You’ve seen her. At church. At the family dinner table. At book club. At the gym. She’s the one who’s moved from the next town over, the sister-in-law your brother married, the college student who feels misplaced, the foreigner who is still learning cultural idioms. She’s the new girl.
Life as the new girl is lonely with all her seasoned friendships not here. Life as the new girl is overwhelming with so much newness to encounter all at once, it’s intimidating since everyone already has their social circle, their clique. But, most of all, life as the new girl gives equally unique opportunities to serve the new girl and to serve as the new girl.
With its overarching principle and universally applicability, the golden rule does still apply. Do unto the new girl as you would want to be treated when you are the new girl. Invite her in. Invite her in again. And again. And again.
As you show her your favorite coffee shop, you’re helping her explore her new community while also letting her feel involved in the new world she’s plunged into. Tell her about the hidden gem thrift shops, and then take her there. You’re giving her girl time while getting your own shopping done, after all; it’s a double-win. Invite her to a party and introduce her to your friends. Basically, show her that your big, scary world is actually just a normal community made up of fun-loving, kind people.
But, make sure to invite her again. It’s quite possible that she said no the first time and the second time and the third time out of overwhelming desperation. The newness of everything is stifling her, scaring her, forcing her to take extra time to breathe and burrow into the safety of her own home. Don’t take it personally: it’s not you. Really, it’s not. As you are gently persistent and showing her the no-strings-attached kindness you are offering her, she will soon find comfort in your friendliness.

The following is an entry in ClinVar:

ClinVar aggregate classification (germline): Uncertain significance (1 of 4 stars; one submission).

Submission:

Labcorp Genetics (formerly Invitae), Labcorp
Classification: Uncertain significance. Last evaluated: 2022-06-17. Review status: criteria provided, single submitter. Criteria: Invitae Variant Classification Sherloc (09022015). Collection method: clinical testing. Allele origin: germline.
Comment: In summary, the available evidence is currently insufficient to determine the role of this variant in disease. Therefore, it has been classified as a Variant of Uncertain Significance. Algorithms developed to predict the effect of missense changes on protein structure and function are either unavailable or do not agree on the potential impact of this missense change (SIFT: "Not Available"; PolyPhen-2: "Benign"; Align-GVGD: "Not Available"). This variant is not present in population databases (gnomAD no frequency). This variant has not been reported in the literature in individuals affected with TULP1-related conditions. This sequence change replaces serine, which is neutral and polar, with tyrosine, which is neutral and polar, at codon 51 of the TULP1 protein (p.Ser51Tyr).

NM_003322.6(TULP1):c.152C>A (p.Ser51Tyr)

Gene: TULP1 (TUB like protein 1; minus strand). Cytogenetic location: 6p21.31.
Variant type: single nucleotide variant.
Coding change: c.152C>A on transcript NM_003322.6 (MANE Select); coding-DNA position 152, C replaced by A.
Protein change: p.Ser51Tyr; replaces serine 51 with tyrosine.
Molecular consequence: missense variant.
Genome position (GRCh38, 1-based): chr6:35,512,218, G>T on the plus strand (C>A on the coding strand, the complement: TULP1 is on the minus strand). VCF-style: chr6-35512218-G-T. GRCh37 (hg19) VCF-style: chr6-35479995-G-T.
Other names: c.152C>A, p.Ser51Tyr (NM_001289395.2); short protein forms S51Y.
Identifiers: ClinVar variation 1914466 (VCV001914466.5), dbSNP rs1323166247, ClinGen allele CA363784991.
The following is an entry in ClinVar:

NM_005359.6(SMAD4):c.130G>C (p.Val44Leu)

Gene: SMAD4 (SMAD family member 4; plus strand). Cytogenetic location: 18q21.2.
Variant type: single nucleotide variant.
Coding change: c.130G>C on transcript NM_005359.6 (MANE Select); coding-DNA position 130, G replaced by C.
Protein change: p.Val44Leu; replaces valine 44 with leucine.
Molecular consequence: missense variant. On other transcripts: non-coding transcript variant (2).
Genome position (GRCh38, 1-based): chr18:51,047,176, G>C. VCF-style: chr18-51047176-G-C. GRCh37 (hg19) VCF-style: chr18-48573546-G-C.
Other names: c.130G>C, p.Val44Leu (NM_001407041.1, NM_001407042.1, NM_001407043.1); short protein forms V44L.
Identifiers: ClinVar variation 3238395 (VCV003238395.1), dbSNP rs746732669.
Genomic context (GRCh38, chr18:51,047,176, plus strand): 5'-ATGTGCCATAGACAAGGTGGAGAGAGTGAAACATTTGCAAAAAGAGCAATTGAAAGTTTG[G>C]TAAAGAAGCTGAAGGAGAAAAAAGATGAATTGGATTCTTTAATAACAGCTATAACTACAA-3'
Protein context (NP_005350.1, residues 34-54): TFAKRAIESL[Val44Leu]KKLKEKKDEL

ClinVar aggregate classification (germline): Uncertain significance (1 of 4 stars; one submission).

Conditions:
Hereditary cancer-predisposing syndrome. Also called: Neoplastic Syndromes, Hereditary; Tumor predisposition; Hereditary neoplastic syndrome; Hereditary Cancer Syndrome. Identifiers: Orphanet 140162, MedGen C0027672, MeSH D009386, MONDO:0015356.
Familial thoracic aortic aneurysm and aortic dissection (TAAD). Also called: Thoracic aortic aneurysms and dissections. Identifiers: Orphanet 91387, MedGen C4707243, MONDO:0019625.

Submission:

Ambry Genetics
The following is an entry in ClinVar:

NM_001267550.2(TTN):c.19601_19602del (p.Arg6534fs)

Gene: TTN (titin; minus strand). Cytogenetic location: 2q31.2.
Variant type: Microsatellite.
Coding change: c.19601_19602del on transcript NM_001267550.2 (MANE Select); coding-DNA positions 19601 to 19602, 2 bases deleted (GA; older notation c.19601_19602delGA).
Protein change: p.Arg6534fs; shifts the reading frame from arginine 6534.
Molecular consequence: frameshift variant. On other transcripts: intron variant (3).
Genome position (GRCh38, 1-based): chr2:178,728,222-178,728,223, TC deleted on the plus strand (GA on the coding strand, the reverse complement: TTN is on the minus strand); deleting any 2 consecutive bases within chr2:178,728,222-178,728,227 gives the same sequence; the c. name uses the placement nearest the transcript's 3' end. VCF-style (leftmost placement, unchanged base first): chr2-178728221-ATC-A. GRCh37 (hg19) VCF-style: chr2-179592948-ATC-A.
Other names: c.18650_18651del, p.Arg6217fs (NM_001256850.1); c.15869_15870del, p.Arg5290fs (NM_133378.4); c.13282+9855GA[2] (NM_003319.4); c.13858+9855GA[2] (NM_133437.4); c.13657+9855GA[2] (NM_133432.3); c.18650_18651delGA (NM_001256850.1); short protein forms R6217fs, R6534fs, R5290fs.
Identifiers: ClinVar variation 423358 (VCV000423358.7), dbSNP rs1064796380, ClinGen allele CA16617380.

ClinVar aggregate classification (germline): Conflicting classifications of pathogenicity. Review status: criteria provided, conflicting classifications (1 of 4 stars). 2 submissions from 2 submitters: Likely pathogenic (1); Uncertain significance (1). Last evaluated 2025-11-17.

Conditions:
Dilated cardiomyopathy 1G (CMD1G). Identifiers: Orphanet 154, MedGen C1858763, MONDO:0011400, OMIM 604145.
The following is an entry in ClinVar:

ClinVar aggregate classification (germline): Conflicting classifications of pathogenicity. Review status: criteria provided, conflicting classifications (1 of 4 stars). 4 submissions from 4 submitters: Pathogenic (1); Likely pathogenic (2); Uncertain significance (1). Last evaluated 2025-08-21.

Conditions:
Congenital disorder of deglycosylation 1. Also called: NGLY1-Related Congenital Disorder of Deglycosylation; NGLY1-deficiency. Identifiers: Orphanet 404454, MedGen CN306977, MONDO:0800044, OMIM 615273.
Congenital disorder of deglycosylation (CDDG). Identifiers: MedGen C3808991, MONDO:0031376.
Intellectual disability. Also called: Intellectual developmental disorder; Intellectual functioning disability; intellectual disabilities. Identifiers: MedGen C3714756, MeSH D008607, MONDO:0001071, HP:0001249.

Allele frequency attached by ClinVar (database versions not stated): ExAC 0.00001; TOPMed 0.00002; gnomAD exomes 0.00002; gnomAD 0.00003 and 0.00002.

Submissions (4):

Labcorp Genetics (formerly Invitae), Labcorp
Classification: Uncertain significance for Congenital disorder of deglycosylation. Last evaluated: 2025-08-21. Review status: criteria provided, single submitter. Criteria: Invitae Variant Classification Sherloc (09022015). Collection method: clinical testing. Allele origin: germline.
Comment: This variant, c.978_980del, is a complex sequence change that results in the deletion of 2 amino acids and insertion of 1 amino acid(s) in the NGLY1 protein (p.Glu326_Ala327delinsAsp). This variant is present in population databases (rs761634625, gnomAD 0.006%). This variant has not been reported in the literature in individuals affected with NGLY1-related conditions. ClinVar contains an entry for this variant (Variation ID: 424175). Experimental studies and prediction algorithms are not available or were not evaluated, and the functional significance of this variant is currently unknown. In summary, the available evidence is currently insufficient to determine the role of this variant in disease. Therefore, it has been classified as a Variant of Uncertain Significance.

When she does, though, give her grace. Lots of it. Depending on the enormity of the transition, she might be battling challenges she never dreamt of facing. She might unintentionally say rude things, she might hurt your feelings, and — believe me — she likely won’t know she’s doing it. When she doesn’t like the change she’s dealing with, it’s not to say that she doesn’t like you. When she obsessively compares the new to the old, it’s not that she doesn’t like the new, she’s just, well, homesick.
I speak from experience. Raw and recent experience. I moved from North Carolina and it’s southern charm to the far-away and cosmopolitan Vancouver, British Columbia, Canada. I spent months burrowed in my house trying to find the gumption to walk outside and make it to the grocery store. When I was invited to events, I didn’t always have the emotional stamina to navigate the room full of new people and unknown cultural norms and clique-inspired minefields, so I stayed home. When I was lonely, I often didn’t have the energy to jump into new situations with my usual gusto-and-fervour. And, yes, I’m pretty sure I offended a few people as I bemoaned the challenges, sobbed through the homesickness, and scoffed at the cultural differences. But I am ever-grateful to the ones who pushed passed all those pity parties and kept making sure I felt included when I was the new girl.